Recently, Rabbi Yoni Rosensweig posted an Internet article in which he explains how and why he permitted himself to turn on a room heater on a snowy winter Shabbat. There are poskim who permit his approach. Why, then, did his article anger many Rabbis?

Several days ago, Rabbi Yoni Rosensweig posted an article (in Hebrew) to a major Hebrew-language news website about operating a space heater on Shabbat under certain conditions. The article drew fiercely critical responses from many religious readers, among them well-known Rabbis. The harsh responses point to a wider issue than this or that particular Halachic question: the degree of transparency with which Rabbis write Halachic decisions.

Indeed, the primary opposition to the article did not stem from Rabbi Rosensweig’s position. In fact, many of those Rabbis who criticized him, including the one who condemned him most harshly, agreed with his final decision. But they did find fault with the open and broad nature of the platform on which he published his piece.

So what, exactly, did Rabbi Rosensweig write that was inappropriate for a platform so open to the public?

Every Rabbi has a tool box at his disposal in dealing with Halachic issues that arise from complex circumstances. Rabbi Rosensweig relied primarily on a well-known Halachic consideration: one may perform work for the needs of a sick person if carried out in an unusual way.

But to this Halachic consideration, Rabbi Rosensweig added an additional consideration not known to the general public: flipping an electrical switch on Shabbat is considered by some poskim to be a gramma, that is, an act carried out indirectly (in this case indirect since the electricity is created far from the place where the switch is flipped). Work performed through an indirect act is prohibited by Rabbinic injunction, not by the Torah itself. As such, according to many poskim, work performed via a gramma is permitted for the needs of a sick person.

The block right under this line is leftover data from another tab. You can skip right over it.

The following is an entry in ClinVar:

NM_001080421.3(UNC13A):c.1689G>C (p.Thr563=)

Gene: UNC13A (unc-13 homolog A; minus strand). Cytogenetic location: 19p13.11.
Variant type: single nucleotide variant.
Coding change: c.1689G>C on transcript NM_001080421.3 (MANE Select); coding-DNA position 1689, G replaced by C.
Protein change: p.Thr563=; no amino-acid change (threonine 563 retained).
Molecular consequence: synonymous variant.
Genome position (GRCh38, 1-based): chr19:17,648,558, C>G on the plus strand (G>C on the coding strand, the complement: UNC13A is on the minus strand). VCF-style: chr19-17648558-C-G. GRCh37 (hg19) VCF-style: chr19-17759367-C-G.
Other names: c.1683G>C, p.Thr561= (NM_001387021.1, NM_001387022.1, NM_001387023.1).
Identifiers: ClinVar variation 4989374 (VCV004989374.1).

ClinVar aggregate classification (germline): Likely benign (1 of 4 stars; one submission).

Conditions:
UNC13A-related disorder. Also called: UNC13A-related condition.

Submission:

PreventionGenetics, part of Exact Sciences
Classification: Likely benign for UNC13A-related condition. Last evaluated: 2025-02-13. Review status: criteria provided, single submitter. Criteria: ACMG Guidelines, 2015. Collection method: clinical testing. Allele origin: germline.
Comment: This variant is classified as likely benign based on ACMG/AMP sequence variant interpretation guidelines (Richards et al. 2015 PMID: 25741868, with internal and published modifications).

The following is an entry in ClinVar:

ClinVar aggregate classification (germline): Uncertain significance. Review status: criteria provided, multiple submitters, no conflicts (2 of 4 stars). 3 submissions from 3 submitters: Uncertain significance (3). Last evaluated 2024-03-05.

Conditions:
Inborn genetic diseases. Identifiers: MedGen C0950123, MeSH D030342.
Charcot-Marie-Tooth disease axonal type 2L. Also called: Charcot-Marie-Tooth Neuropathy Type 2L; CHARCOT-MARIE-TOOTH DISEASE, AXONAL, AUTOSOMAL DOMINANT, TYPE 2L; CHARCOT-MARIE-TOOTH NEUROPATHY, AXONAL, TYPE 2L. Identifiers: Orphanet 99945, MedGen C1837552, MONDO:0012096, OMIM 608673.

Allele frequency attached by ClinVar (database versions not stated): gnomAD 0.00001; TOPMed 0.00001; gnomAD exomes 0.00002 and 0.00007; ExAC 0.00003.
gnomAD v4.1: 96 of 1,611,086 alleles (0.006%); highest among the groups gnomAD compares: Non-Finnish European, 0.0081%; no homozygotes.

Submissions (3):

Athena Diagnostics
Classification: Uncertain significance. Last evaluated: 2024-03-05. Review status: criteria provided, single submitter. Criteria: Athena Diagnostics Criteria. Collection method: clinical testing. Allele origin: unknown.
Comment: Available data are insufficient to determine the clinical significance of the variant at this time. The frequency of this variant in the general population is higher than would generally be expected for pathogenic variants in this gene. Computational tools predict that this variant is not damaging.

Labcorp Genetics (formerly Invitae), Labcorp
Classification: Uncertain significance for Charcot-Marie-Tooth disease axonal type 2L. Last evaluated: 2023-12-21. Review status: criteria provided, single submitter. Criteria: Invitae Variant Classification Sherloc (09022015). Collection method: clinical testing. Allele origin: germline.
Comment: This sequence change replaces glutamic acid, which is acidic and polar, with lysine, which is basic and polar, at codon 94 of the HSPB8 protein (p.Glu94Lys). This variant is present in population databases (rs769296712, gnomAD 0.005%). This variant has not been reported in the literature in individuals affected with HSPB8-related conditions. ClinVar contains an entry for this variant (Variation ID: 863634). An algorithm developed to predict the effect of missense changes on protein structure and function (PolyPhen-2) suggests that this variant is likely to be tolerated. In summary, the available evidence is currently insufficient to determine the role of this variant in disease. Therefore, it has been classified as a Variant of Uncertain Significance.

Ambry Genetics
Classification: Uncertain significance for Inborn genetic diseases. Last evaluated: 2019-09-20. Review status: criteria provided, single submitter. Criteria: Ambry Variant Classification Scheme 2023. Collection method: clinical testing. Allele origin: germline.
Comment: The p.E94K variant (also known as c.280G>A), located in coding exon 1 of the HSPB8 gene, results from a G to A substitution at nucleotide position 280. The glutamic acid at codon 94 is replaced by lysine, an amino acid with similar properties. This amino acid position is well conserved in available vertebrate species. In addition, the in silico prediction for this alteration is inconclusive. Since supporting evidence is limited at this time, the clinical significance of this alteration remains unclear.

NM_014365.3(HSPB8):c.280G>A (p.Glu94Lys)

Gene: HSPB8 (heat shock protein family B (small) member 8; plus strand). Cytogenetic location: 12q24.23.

This point, that flipping an electrical switch may be prohibited by a Rabbinic, rather than Biblical, injunction, is that which drew fire from the Rabbis. Indeed, such a position is rejected by a majority of poskim, though among those taking the lenient position can be counted some of the greatest Rabbinic authorities. As such, the use of this leniency as one tool in the Rabbis’ repertoire along with other Halachic considerations to permit a prohibition under certain circumstances is quite legitimate. The opposition stemmed not from Rabbi Rosensweig’s use of this Halachic tool, but from his revealing it to the broad public.

The phenomenon of lack of transparency in Halachic writing is widespread. That is, in many cases, and especially in the public sphere, a posek will not reveal all of the considerations that led him to a lenient decision, lest the masses misapply the tool.

And here one may ask: Is Halacha, in its broad meaning, the domain of the entire Jewish people, or, perhaps, only of learned Rabbis? Or in the words of a Rabbinic scholar with whom I consulted:  encouraging Halachic ignorance among the Jewish masses lest they mistakenly permit for themselves  prohibitions is, perhaps, not a healthy approach.  Rather, intensive education for the masses, deep and broad knowledge, and the study of a wide range of conflicting Halachic opinions is the best way to ensure commitment to the Halachic system.